Meteorologists and state officials are running out of adjectives to describe the hurricane bearing down on the Carolina coast. So far, they’ve come up with “monster,” the “storm of a lifetime,” “disastrous,” “historic,” “life-threatening” and, most of all, extremely dangerous.
They’re warning that even if you’ve ridden out a storm in the past, don’t try it with this one.
"This is going to be a Mike Tyson punch to the Carolina coast," Federal Emergency Management Agency associate administrator Jeff Byard said on Wednesday on CNN.
And it’s coming soon: "Today is the last good day to evacuate" he said.
Millions of people are expected to be without power once the storm hits, bringing the most powerful hurricane the region has seen in decades. Droves of people are fleeing North and South Carolina as Hurricane Florence barrels toward the coasts, with meteorologists warning of tsunami-like storm surges nearly a story high. The barrier islands on North Carolina known as the Outer Banks are particularly at-risk, as they’re connected to the state’s mainland by just two bridges. If those are flooded, people could become stranded, according to NPR.
The National Weather Service is calling Florence the “storm of a lifetime” for parts of the Carolina coast. Its’ heavy winds are expected to hit the South and North Carolina coasts by Friday, with landfall expected sometime Saturday.
It could ultimately dump up to 15 to 25 inches of rain across parts of the Southeast, prompting evacuation orders for more than 1.5 million people as the storm advances toward the shore.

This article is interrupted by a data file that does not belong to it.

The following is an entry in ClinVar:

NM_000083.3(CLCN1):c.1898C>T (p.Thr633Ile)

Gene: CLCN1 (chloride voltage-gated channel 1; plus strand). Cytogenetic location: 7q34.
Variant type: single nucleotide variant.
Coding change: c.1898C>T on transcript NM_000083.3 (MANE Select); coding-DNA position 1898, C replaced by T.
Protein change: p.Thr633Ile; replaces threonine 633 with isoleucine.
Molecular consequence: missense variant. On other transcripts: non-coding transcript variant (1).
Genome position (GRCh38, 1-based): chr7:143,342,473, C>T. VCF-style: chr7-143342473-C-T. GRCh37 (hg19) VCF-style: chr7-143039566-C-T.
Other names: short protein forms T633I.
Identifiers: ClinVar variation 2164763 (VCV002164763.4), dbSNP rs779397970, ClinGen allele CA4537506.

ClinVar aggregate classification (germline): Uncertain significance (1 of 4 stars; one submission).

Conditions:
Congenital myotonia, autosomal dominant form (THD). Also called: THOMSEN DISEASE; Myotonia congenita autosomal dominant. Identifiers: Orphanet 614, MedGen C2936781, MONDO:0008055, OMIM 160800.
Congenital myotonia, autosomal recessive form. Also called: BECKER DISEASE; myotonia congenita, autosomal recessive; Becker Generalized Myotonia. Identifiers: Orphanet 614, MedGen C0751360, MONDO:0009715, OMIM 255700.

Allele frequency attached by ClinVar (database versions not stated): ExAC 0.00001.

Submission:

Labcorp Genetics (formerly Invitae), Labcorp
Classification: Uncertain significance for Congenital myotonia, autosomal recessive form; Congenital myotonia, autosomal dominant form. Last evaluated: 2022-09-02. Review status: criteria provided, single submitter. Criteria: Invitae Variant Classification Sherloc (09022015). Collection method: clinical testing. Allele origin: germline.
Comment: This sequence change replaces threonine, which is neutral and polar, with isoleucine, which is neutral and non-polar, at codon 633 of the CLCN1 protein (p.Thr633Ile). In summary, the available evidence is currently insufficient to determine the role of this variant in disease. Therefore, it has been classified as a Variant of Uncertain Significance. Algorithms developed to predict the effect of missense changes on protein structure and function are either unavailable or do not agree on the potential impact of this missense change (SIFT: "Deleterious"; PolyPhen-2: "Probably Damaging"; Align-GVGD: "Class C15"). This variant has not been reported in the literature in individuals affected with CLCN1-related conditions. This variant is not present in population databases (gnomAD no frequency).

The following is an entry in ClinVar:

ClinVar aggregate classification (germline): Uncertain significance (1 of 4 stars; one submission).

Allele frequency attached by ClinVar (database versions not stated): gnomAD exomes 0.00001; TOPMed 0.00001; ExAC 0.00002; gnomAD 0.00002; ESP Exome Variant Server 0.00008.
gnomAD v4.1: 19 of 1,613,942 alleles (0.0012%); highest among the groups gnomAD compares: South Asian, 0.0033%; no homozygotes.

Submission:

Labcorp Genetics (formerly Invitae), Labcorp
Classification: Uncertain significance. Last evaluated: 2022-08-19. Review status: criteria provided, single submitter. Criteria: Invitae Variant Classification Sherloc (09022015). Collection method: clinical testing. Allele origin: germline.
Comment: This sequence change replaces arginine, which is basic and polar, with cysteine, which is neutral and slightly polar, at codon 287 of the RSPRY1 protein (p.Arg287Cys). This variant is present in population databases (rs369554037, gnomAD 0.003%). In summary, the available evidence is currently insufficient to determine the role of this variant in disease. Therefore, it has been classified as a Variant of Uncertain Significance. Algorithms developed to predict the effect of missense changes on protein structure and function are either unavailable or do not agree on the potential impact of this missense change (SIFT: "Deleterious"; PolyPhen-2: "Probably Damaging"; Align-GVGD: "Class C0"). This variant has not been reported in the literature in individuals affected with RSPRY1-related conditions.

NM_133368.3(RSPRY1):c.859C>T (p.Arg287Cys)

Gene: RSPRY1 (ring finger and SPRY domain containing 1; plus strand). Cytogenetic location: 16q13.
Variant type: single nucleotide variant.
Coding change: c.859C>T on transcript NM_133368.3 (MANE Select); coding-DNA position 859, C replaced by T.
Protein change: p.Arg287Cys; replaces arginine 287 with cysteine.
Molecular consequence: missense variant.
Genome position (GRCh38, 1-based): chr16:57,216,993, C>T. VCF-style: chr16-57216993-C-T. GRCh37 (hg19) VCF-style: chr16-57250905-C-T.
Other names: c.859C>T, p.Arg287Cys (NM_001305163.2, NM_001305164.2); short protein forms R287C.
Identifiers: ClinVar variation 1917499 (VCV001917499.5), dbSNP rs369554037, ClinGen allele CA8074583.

People have grabbed all the food they can carry from local grocery stores. Photos on social media show store aisles almost completely empty of water.
“Even if you’ve ridden out storms before, this one is different,” North Carolina Gov. Roy Cooper at a news conference on Tuesday.
He ordered a mandatory evacuation for people on the state’s barrier islands. At that point, ocean surge was already washing over low-lying roads, hampering evacuations, according to the Charlotte Observer.
In South Carolina, the state reversed lanes of traffic to ensure an estimated 1 million people could get away from the coast.
“It’s an extremely dangerous, life-threatening, historic hurricane,” Cooper said. A power outage model developed by researchers at the University of Michigan shows 3.6 million people could be without electricity, mostly in the eastern half of North Carolina. The Federal Emergency Management Agency warned on Tuesday that such outages could last weeks.
Sustained maximum winds are currently around 130 mph, according to the National Hurricane Center. The Cape Fear and Cape Lookout region in southeastern North Carolina could see a storm surge as high as 13 feet — more than story high — according to the center’s 5 a.m. advisory. That’ll push water onto dry land and could result in catastrophic flooding. While the storm could lose steam before making landfall, forecasters warn it will still hit hard. “While some weakening is expected to begin by late Thursday, Florence is still forecast to be an extremely dangerous major hurricane when it nears the U.S. coast on Friday,” the National Hurricane Center said in its [most recent advisory. ](https://www.nhc.noaa.gov/text/refresh/MIATCPAT1+shtml/121458.shtml)J. Marshall Shepard, a meteorologist and professor of geography at the University of Georgia, told the New York Times that the hurricane could bring impacts similar to those seen by Hurricane Harvey in Houston last year. “It’s a dire situation that I believe is setting up,” Shepard said.
Cover image: A mandatory evacuation is in effect in preparation of the approaching Hurricane Florence, on September 11, 2018 in Topsail Beach, North Carolina. Hurricane Florence is expected on Friday possibly as a category 4 storm along the Virginia, North Carolina and South Carolina coastline. (Photo by Mark Wilson/Getty Images)